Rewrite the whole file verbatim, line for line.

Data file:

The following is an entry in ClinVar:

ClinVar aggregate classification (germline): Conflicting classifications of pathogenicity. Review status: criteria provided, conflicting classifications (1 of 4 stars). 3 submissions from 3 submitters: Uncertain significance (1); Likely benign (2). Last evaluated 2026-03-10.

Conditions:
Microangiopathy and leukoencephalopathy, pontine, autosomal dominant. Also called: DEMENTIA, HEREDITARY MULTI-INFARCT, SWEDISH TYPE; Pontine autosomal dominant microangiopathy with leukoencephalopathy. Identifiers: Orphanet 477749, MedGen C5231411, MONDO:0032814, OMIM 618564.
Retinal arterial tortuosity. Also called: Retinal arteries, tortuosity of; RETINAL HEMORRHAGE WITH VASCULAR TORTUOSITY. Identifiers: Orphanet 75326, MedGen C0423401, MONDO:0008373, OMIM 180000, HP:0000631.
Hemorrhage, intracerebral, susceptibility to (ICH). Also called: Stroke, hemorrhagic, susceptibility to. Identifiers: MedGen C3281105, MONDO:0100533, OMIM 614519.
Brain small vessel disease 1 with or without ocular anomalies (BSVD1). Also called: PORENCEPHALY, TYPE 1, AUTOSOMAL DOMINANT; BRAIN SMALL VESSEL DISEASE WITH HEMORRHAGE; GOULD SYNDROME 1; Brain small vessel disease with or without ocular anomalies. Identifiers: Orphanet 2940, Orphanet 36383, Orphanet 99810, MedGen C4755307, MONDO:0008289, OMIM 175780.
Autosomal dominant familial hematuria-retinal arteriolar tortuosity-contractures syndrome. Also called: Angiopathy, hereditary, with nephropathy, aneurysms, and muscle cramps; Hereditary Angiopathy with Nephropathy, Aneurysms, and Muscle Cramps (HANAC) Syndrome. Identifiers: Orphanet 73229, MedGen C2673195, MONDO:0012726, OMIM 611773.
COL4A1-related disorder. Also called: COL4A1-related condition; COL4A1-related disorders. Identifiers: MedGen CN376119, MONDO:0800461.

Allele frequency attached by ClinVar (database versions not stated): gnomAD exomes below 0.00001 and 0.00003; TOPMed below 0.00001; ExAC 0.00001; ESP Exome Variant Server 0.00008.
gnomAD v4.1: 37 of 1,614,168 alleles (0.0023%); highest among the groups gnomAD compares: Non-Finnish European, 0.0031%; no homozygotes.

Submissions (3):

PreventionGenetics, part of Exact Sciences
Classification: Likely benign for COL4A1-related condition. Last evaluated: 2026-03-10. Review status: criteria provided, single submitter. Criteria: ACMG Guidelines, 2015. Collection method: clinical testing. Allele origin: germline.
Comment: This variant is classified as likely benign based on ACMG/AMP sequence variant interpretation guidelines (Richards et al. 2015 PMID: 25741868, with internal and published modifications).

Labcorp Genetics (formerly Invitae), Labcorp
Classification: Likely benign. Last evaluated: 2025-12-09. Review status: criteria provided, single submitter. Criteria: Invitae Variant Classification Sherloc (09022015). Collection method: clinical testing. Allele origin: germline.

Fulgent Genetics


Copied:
The following is an entry in ClinVar:

ClinVar aggregate classification (germline): Conflicting classifications of pathogenicity. Review status: criteria provided, conflicting classifications (1 of 4 stars). 3 submissions from 3 submitters: Uncertain significance (1); Likely benign (2). Last evaluated 2026-03-10.

Conditions:
Microangiopathy and leukoencephalopathy, pontine, autosomal dominant. Also called: DEMENTIA, HEREDITARY MULTI-INFARCT, SWEDISH TYPE; Pontine autosomal dominant microangiopathy with leukoencephalopathy. Identifiers: Orphanet 477749, MedGen C5231411, MONDO:0032814, OMIM 618564.
Retinal arterial tortuosity. Also called: Retinal arteries, tortuosity of; RETINAL HEMORRHAGE WITH VASCULAR TORTUOSITY. Identifiers: Orphanet 75326, MedGen C0423401, MONDO:0008373, OMIM 180000, HP:0000631.
Hemorrhage, intracerebral, susceptibility to (ICH). Also called: Stroke, hemorrhagic, susceptibility to. Identifiers: MedGen C3281105, MONDO:0100533, OMIM 614519.
Brain small vessel disease 1 with or without ocular anomalies (BSVD1). Also called: PORENCEPHALY, TYPE 1, AUTOSOMAL DOMINANT; BRAIN SMALL VESSEL DISEASE WITH HEMORRHAGE; GOULD SYNDROME 1; Brain small vessel disease with or without ocular anomalies. Identifiers: Orphanet 2940, Orphanet 36383, Orphanet 99810, MedGen C4755307, MONDO:0008289, OMIM 175780.
Autosomal dominant familial hematuria-retinal arteriolar tortuosity-contractures syndrome. Also called: Angiopathy, hereditary, with nephropathy, aneurysms, and muscle cramps; Hereditary Angiopathy with Nephropathy, Aneurysms, and Muscle Cramps (HANAC) Syndrome. Identifiers: Orphanet 73229, MedGen C2673195, MONDO:0012726, OMIM 611773.
COL4A1-related disorder. Also called: COL4A1-related condition; COL4A1-related disorders. Identifiers: MedGen CN376119, MONDO:0800461.

Allele frequency attached by ClinVar (database versions not stated): gnomAD exomes below 0.00001 and 0.00003; TOPMed below 0.00001; ExAC 0.00001; ESP Exome Variant Server 0.00008.
gnomAD v4.1: 37 of 1,614,168 alleles (0.0023%); highest among the groups gnomAD compares: Non-Finnish European, 0.0031%; no homozygotes.

Submissions (3):

PreventionGenetics, part of Exact Sciences
Classification: Likely benign for COL4A1-related condition. Last evaluated: 2026-03-10. Review status: criteria provided, single submitter. Criteria: ACMG Guidelines, 2015. Collection method: clinical testing. Allele origin: germline.
Comment: This variant is classified as likely benign based on ACMG/AMP sequence variant interpretation guidelines (Richards et al. 2015 PMID: 25741868, with internal and published modifications).

Labcorp Genetics (formerly Invitae), Labcorp
Classification: Likely benign. Last evaluated: 2025-12-09. Review status: criteria provided, single submitter. Criteria: Invitae Variant Classification Sherloc (09022015). Collection method: clinical testing. Allele origin: germline.

Fulgent Genetics